<i>Oxhide</i> director Liu Jiayin interviewed on Artspace blog
Oxhide II (dir. Liu Jiayin)
By Ariella Tai
On the University of Sydney’s blog Artspace, Christen Cornell interviews Liu Jiayin on her acclaimed films Oxhide and Oxhide II (both available in the dGenerate catalog). Despite being one of the youngest artists of the current generation of independent Chinese filmmakers, she is credited with being one of the most innovative. In this interview, she discusses her aesthetic choices, as well as her reasons for using daily household routines as the focus of her films. She gives an especially provoking response when asked what she wants the viewer to draw from her extended observations of daily household tasks, quipping that “Maybe it’s just how to make a bag, or make dumplings.”
CC: But we’re shown the years of repetition in this family’s daily tasks, we’re shown their skills, and how each member of the family has their own way of doing things. There’s a feeling of respect in the film.
LJY: True. These are the details of life that I think are interesting but that are often overlooked, especially within films, so I make a special effort to film them. Usually in films, if people are cooking or eating dinner, it’s never to show that people cook or eat dinner. It’s only ever used as a backdrop in which to show or say something else. So for example during dinner two people have a fight; or somebody announces they’re pregnant; or somebody announces they’re having an affair. And cooking scenes are often used to express that a couple are happy together; or to say something about a family; or the relationship between two people. These scenes are hardly ever about the cooking or eating.
I think these daily routines are interesting in themselves. I don’t have to add anything else to these moments in order to make them interesting to me. I don’t think you need somebody to catch fire, or for somebody to die, to make them worthy of observing.
So daily routines aren’t backdrops in my films – they’re the subject, and that’s very important. Nothing is simply a backdrop, just like in life. I can’t just say âˆšÂ¢â€šÃ‡Â¨Ã€Ãºtoday wasn’t really that interesting so I’ll cut that out’, that this day wasn’t really part of my life, or it was simply part of the backdrop of something else that was more real.
Liu also meditates on how her films reflect on modern Chinese society, and her role as an artist in shaping (or not shaping) impressions of contemporary China.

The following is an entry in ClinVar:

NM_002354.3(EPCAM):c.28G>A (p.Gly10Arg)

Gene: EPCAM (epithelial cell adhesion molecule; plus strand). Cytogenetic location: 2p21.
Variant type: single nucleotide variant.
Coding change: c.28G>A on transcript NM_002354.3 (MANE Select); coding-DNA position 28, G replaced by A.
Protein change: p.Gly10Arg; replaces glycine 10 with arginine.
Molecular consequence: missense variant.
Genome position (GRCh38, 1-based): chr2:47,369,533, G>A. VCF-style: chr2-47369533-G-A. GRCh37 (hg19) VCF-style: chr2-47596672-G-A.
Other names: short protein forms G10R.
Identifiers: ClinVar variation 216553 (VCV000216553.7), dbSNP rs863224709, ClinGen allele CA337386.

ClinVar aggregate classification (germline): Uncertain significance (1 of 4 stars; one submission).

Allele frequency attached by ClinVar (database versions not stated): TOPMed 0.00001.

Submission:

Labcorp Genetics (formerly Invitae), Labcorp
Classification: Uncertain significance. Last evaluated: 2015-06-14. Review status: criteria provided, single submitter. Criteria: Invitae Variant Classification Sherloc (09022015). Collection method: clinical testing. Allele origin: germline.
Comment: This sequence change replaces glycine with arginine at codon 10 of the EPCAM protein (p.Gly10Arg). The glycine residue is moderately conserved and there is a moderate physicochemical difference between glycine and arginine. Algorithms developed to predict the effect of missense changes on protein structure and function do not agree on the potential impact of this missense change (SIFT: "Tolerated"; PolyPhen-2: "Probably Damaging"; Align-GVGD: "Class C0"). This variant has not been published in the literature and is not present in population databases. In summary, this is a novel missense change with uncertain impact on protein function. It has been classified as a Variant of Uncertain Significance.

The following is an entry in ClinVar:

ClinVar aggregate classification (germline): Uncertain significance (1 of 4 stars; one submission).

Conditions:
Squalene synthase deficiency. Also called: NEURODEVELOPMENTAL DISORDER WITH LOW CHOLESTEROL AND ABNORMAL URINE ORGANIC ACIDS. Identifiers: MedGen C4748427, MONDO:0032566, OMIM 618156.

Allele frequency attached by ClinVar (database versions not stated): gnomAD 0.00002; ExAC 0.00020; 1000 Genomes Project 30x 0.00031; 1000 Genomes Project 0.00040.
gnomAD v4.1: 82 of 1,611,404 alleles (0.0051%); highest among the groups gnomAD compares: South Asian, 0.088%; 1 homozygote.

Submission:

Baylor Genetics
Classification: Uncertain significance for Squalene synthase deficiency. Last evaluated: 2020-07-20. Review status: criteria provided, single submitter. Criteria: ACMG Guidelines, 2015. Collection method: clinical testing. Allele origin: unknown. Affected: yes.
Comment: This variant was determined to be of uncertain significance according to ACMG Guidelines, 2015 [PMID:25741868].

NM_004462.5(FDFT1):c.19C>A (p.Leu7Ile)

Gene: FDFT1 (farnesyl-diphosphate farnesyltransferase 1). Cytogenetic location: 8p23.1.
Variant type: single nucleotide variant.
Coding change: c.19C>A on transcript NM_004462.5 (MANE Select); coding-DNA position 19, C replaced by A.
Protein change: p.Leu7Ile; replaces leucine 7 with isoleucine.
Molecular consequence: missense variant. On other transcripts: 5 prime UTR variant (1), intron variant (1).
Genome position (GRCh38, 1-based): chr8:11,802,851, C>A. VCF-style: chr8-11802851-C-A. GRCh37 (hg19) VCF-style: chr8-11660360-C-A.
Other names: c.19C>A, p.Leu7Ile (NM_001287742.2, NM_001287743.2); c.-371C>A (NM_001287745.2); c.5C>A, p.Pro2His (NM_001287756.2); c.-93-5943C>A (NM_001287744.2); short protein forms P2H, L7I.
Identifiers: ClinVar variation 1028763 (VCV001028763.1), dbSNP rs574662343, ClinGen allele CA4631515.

CC: I wonder if this approach is a response to the pace of change and forgetting in China today. Your films are slow and observational, careful to include every moment, whereas modern China seems to be all about speed and forgetting.
LJY: Perhaps, but I don’t want to be too self-conscious about that. I’m sure my values can be seen in my films, but I don’t want to make any great statements about society. I don’t want to try to represent anyone or pose any arguments about how society should be. My life is just my life; my films are just my films. I don’t think I have to âˆšÂ¢â€šÃ‡Â¨Ã€Ãºsay’ anything in order to make powerful cinema.
In China today, most filmmakers seem to think they need to represent somebody in order to give their films weight. A film has to represent a certain class or profession. I think if I can manage to represent myself then I’m already doing quite well! [laughs]
And anyway, who’s to say that I would be able to represent anyone else? Let’s say I set out, do my research, and make a film about China’s rural migrants who move to the city to find work. I might think their perspective is very important but how do I know I am able to express it? How do I know my opinions are the same as theirs? Where does someone get that kind of confidence?
All these films about China that we’re watching right now – I think they could have a very short life span. They might be relevant for about ten years, and then we might look back and find that the films that look at daily life might better represent the times.
CC: Still though, I think your films do say a lot about society, about contemporary China. Perhaps it’s just that they do so by describing your point of view so specifically.
LJY: I’m sure the audience can see my opinions in the content, but I’m still more concerned with approach. My filmmaking experience has always been about how to make a film. This has always been my interest, more than what I might say while I’m doing so. In these last few years my real interest has been with time in the filmmaking process, and that’s where I’ve put most of my thought. While making Oxhide II what I considered most was this question of time. How to use âˆšÂ¢â€šÃ‡Â¨Ã€Ãºreal time’? Should I use it? If I am going to use real time, then why? And how am I going to film real time in relation to space?
So I thought about that a lot and then chose my method. This is what I spent most of my time thinking about, not whether or not I should express Chinese tradition or anything like that. That’s not my purpose. My purpose is to develop a filmmaking style that expresses the way that I experience life.
To read the full text of the interview, visit Artspace.